Though exact data isn’t available, multiple sources confirmed that the school has quite a few students whose parents are city workers, and Viets-VanLear says some kids did tell him that their parents were police officers when he made critical remarks about cops. “I mentioned that this isn’t an attack on their parents—I’m talking about the structural system of incarceration and policing,” he says. “I think it’s important for young people to learn that not everybody has the same experience with police.” He adds that a few students even volunteered their own stories about unpleasant experiences with law enforcement.
But after Viets-VanLear’s May 25 talk, concerned parents began to flood Cunat with phone calls and e-mails throughout Memorial Day weekend. On May 30, Wildwood parents took their outrage to social media. On NextDoor, Facebook, and elsewhere, posts claimed Viets-VanLear had been invited by Cunat to teach kids to hate the police.
Anonymous comments on the Second City Cop blog have called for Cunat and Viets-VanLear to be tarred and feathered and ridden out on a rail. “Put him in jail then find a crime,” one person wrote on the blog.
Screenshots of Viets-VanLear’s Facebook profile were circulated and caused intense anger because it included the acronyms “CPDK/Fuck-12.” (CPDK stands for “Chicago Police Department Killer” and “Fuck 12” is widely interpreted as “fuck the police,” though as the Reader reported last year, different groups use the acronym in varying ways.)
Viets-VanLear, who’s since removed the “CPDK” from his profile, says he didn’t discuss these acronyms with the Wildwood kids but typically doesn’t shy away from talking about what they mean to him. “It’s about the institution of policing in this country,” he says. “It’s not asking for violence toward officers or their bodies or their families, but instead asking to reframe how we look at police—as an institution that’s hurting us, that we want to dismantle.”
But many Wildwood parents began calling for Cunat’s resignation or firing. Leaders at the Fraternal Order of Police Lodge 7, the union representing rank-and-file CPD officers, were also upset.
“Many people, not just police families, are justifiably outraged by the presentation at Wildwood School last week by an activist who reportedly called the police violent, racist and corrupt and whose Facebook page is despicable,” the union’s vice president, Martin Preib, declared on Facebook, adding that he was “working with officers in the district for an appropriate response. It’s not the first time CPS has let us and the public down, but we will respond accordingly.”
But other issues at the school upset parents too. In late May eighth-graders began the “Reparations Won” curriculum, which was mandated for CPS through the Jon Burge torture reparations package that was passed by City Council in 2015. According to several sources, some parents were concerned about anti-police bias in the curriculum—even though it was designed in partnership with the Chicago Police Department. Prior to the start of the curriculum Cunat held a meeting for concerned parents and even scheduled another session at the parents’ request—though no one showed for the second one.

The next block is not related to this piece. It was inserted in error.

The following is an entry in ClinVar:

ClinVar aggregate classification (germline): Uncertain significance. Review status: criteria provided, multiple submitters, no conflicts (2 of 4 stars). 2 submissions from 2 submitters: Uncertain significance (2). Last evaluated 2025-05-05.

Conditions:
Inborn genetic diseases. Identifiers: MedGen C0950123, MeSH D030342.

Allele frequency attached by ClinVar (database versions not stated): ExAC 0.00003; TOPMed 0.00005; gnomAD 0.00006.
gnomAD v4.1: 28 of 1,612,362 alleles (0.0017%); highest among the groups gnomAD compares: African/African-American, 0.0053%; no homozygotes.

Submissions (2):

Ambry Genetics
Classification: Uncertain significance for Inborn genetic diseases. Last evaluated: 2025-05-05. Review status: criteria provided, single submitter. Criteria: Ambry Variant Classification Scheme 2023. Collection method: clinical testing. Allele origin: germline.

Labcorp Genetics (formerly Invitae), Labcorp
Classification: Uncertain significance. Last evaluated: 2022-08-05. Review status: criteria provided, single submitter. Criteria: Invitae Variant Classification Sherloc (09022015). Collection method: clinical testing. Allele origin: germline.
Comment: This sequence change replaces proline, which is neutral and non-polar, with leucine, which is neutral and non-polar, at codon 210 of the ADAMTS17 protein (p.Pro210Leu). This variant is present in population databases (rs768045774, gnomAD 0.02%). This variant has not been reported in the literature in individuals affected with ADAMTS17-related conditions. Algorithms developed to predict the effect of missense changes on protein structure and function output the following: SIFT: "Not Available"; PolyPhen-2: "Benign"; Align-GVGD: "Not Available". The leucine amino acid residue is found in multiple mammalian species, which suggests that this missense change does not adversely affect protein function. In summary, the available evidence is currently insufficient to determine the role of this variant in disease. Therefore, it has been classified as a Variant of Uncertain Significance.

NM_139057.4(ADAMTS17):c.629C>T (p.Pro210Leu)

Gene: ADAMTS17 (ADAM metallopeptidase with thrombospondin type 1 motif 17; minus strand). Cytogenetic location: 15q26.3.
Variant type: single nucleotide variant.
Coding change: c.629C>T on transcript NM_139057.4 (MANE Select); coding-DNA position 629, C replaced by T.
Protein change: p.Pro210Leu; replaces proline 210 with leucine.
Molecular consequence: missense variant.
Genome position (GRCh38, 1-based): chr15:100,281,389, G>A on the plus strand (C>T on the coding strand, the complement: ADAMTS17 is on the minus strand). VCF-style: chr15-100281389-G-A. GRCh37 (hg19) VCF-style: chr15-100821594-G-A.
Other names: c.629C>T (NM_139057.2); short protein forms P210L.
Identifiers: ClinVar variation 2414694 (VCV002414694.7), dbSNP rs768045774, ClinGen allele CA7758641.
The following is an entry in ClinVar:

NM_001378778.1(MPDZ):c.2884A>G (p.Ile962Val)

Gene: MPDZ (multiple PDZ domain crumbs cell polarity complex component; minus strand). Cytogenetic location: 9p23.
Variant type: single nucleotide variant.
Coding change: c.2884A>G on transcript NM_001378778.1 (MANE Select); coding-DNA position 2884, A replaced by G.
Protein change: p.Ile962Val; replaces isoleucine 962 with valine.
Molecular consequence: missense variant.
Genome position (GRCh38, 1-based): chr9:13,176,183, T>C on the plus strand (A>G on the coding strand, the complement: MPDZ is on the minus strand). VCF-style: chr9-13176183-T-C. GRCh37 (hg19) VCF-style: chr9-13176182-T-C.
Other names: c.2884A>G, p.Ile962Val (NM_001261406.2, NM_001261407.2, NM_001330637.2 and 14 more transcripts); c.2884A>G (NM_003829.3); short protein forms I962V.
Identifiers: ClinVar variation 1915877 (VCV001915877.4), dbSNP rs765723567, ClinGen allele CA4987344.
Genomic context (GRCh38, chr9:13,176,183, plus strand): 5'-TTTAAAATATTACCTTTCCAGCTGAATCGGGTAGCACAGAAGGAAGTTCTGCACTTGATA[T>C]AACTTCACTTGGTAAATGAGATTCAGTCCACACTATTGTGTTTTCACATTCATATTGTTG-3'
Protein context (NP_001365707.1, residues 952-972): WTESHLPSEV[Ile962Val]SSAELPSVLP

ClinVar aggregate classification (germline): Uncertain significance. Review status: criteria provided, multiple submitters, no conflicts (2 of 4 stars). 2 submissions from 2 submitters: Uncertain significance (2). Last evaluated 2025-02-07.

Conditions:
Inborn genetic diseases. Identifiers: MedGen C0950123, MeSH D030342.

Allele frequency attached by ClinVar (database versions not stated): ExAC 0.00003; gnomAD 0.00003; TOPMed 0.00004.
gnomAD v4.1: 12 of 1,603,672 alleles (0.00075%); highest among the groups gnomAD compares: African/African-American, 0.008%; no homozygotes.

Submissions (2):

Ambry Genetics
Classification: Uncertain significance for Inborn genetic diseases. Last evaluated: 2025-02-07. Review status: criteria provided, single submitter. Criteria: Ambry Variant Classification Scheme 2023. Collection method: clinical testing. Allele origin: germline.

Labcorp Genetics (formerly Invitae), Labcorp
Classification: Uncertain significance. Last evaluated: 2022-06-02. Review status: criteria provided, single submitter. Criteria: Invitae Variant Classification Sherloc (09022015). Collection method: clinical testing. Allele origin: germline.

Several sources confirmed that Cunat ultimately ended up teaching the Reparations Won materials to students because the class teacher was worried about blowback from police parents.
CPS spokeswoman Emily Bolton says that, per district policy, teachers aren’t allowed to refuse to teach mandated curriculum. “Our classrooms are safe and respectful places for honest inquiry, and we have been working hand-in-hand with school communities as they implement thoughtful curriculum designed to foster meaningful and honest conversations about Chicago’s past,” she wrote in an e-mailed statement. “We encourage families to continue these conversations at home, and work with their schools to answer any questions or concerns they may have.”
In response to the outrage about Viets-VanLear’s talk, Cunat sent an apology to the school community on June 1. She said she was present when Viets-VanLear’s presentation “took a negative turn about policing, at which point I immediately intervened and redirected the conversation,” she wrote. “I care about your children and would never intentionally expose them to or endorse this type of negativity. . . . I was unaware of his social media pages that represented his anti-police views.”
Preib responded: “In my mind, apology accepted,” he said in a Facebook post written from the FOP account. He also wrote that the union was working with Cunat “to bring the police perspective into [the] curriculum.”
On June 6, which ended up being Cunat’s last day at the school, Preib and CPD detective Adrian Garcia (a parent of a Wildwood student) gave a presentation at the school. According to local school council member Sandra Laase, who was present at their talk and gave a report about it at the LSC meeting last week, “there was no bias or trying to influence anybody” during the presentation. She noted that the students were engaged and “showed a lot of empathy and a lot of concern about the police and their work. . . . Maybe the students are better than some of us in the community.”